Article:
Some com­pa­nies take on that chal­lenge. They are driven to im­prove the prod­uct and ad­vance the in­dus­try, with a longert­erm out­look than just in­stant profit. I have ac­knowl­edged be­fore that Honda and BMW lead the way in terms of in­no­va­tive tech­nol­ogy and styling, both helped no doubt by the tech­ni­cal and fi­nan­cial might of their au­to­mo­tive di­vi­sions. Even so, they take risks and ac­cept a cer­tain per­cent­age of fail­ure as an in­evitable by-prod­uct.

Even Yamaha, his­tor­i­cally fa­mous for their wise fis­cal pol­icy of de­lib­er­ately com­ing sec­ond to Honda, have in­tro­duced plenty of in­no­va­tive prod­ucts. The new three-wheeled Niken, which ap­peared in pro­to­type form at the 2015 Mi­lan EICMA, represents a huge leap of faith that the con­cept will ap­peal to su­per­sport cus­tomers. Ur­ban scooter rid­ers, who have al­ready em­braced three-wheel­ers like Yamaha’s Tric­ity or the Pi­ag­gio MP3, are an en­tirely dif­fer­ent species.

Smaller com­pa­nies like KTM and Husq­varna have also been push­ing the en­ve­lope within their bud­get lim­its, with fresh new de­signs that chal­lenge our pre­con­cep­tions and move the in­dus­try for­wards. Ad­vances are still be­ing made, but not every man­u­fac­turer is equal in this re­gard. Many com­pa­nies, es­pe­cially in the East Asian mar­kets, want short-term re­wards with zero risk, which is hardly chal­leng­ing cre­atively.

In purely fi­nan­cial terms, that logic makes per­fect sense. But the pol­icy ex­ploits the in­dus­try, rather than con­tribut­ing to it. We’ve seen re­cently how every man­u­fac­turer in China can turn out café rac­ers and scram­blers with min­i­mal ef­fort, tack­ing clipons and ex­haust-wrap on to low-tech com­muter bikes to cre­ate in­stant per­son­al­ity. Yes, it looks cool, but nos­tal­gia is a fi­nite mar­ket that draws from past glo­ries, and ex­hibits zero vi­sion. If a com­pany can only achieve the same re­sult as any owner af­ter a day in their garage with a few rudi­men­tary tools, and parts de­liv­ered via an ac­ces­sory cat­a­logue, then it doesn’t bode well for the fu­ture of mo­tor­cy­cling. For­tu­nately, the few vi­sion­ar­ies have given the oth­ers a path to fol­low. Even­tu­ally.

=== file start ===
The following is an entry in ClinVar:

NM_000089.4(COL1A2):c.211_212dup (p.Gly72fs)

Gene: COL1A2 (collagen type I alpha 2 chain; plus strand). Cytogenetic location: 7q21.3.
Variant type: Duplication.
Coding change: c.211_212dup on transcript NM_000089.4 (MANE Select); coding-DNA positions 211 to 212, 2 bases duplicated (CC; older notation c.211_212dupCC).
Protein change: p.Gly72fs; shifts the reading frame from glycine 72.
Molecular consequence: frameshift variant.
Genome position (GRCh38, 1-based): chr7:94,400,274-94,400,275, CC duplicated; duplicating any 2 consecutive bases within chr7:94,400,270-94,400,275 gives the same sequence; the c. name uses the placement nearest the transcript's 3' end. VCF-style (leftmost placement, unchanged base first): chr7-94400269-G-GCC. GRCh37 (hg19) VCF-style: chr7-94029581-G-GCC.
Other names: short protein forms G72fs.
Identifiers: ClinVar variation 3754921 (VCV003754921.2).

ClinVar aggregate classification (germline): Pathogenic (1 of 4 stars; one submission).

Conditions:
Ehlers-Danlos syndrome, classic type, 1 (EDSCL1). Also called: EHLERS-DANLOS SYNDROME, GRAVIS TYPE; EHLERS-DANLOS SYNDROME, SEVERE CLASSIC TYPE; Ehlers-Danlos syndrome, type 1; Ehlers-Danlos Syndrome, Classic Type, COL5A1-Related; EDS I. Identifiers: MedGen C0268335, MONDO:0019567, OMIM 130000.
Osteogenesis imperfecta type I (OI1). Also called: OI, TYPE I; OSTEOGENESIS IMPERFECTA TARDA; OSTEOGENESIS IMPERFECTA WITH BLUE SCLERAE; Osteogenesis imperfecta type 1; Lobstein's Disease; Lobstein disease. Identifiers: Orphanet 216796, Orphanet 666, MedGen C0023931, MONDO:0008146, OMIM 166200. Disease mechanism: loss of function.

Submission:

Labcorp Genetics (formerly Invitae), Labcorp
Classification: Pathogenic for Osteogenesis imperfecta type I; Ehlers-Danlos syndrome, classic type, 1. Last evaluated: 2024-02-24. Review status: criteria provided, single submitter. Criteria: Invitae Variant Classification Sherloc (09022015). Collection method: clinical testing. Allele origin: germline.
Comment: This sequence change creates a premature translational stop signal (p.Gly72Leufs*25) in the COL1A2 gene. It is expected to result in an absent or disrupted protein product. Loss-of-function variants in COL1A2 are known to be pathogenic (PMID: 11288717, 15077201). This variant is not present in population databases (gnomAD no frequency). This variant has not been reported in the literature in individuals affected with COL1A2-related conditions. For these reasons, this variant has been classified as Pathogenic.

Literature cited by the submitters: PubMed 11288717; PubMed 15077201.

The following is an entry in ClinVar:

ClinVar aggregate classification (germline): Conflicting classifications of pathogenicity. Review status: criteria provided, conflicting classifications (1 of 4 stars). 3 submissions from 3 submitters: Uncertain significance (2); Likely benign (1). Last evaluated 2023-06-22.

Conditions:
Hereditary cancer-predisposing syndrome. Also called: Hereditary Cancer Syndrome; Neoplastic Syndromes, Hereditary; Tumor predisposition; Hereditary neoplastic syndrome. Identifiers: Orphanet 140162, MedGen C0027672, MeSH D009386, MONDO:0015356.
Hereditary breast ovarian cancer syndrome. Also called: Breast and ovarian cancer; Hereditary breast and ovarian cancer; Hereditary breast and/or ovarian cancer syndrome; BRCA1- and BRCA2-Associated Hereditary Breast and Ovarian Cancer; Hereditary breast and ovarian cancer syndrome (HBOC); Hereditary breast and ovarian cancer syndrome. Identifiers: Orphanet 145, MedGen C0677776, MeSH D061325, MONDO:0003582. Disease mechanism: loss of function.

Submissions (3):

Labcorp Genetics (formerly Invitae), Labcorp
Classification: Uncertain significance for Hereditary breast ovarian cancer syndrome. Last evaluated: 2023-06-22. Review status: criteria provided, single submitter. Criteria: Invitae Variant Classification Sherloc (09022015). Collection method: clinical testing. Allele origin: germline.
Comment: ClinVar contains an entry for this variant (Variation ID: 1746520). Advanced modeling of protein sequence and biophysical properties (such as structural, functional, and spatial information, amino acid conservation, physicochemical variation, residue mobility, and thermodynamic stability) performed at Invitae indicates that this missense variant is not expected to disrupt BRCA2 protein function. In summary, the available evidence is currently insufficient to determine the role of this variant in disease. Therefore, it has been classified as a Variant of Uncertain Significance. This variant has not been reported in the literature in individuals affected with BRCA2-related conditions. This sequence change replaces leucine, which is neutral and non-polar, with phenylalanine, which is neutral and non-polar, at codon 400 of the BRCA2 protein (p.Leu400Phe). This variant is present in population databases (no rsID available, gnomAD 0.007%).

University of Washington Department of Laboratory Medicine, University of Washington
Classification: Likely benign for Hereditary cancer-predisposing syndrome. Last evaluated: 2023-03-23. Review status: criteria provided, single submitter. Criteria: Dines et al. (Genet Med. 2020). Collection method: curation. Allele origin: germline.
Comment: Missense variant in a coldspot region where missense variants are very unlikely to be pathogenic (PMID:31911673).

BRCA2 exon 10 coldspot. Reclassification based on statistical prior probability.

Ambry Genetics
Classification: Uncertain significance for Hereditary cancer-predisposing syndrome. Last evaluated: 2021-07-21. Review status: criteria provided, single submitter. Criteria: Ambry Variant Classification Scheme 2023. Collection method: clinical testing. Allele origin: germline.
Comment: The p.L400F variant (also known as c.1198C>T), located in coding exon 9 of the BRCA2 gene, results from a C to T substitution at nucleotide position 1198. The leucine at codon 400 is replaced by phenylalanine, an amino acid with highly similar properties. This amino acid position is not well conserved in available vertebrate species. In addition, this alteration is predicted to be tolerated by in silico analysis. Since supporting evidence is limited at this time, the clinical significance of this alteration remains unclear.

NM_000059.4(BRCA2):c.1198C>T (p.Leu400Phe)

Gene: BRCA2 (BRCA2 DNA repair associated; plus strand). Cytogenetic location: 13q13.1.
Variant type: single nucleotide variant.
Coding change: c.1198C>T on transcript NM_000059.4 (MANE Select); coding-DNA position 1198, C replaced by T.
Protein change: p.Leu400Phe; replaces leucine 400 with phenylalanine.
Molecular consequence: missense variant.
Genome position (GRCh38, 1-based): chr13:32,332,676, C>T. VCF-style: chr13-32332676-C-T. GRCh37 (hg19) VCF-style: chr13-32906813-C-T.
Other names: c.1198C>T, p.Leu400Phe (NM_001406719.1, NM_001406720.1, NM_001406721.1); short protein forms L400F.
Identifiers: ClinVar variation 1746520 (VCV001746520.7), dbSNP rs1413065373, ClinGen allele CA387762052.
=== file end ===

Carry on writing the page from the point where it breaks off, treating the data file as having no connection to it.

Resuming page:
En­field’s big­gest suc­cess story has been the pro­duc­tion leap from a quoted 32,000 units in 2006 to a pro­jected 900,000 in 2018. Even that fig­ure lies well be­hind Hero’s tar­get of 10 mil­lion units, al­though the En­field’s higher price tag points to higher prof­itabil­ity per unit. In the short term, En­field’s mar­ket is very clearly de­fined; so, from a mar­ket­ing view­point, it would be an un­nec­es­sary ven­ture into the un­known for them to de­vi­ate too far from their own suc­cess story at this point.

In sales terms, I’m sure the com­pany has hit the nail on the head with the 650. The vis­ual bal­ance is better than its pre­de­ces­sor’s (al­though leav­ing the rear sub-frame vis­i­ble be­hind the seat hump on the café racer is still an eye­sore, guys), and it will no doubt find a ready mar­ket. The wealthy com­pany ex­ec­u­tives are as­sured to be­come even wealth­ier as a re­sult. But a de­sign marvel it isn’t. In­stead of beat­ing their chests, the UK de­vel­op­ment team needs to sim­ply take the money and slip qui­etly out of the back door.

Like many en­thu­si­asts, I have waited a long time for the next gen­er­a­tion of Royal En­field mo­tor­cy­cles. This could have been a mile­stone prod­uct, while still tick­ing all the boxes. In­stead, the ut­ter pre­dictabil­ity of the de­sign is a huge dis­ap­point­ment. If, as I wrote ear­lier, the Con­ti­nen­tal GT dragged En­field scream­ing into the 1960s, the In­ter­cep­tor seems to have cat­a­pulted them into the ’70s. That’s prob­a­bly enough for the In­dian mar­ket, which will make huge al­lowances for a tra­di­tional do­mes­tic mo­tor­cy­cle. But to any­one with vi­sion, and an un­der­stand­ing of the in­ter­na­tional mo­tor­cy­cle in­dus­try, it could have been so much more.

Here was the most pre­dictable piece of de­sign I’d seen in years, yet ev­ery­one was act­ing as if it was all done by In­di­ans in the im­me­di­ate post-colo­nial times

Mix an En­field Con­ti­nen­tal GT 535 with a Tri­umph Bon­neville, and the new In­ter­cep­tor vir­tu­ally de­signs it­self

Orig­i­nal En­field In­ter­cep­tor 700/750, built from 196070, had a slightly more im­pos­ing pres­ence

Pub­lic­ity ma­te­rial for the orig­i­nal En­field In­ter­cep­tor

Com­pared with the In­ter­cep­tor, the Yamaha Niken looks like it comes from a com­pletely dif­fer­ent world

Orig­i­nal En­field In­ter­cep­tor 700/750, built from 196070, had a slightly more im­pos­ing pres­ence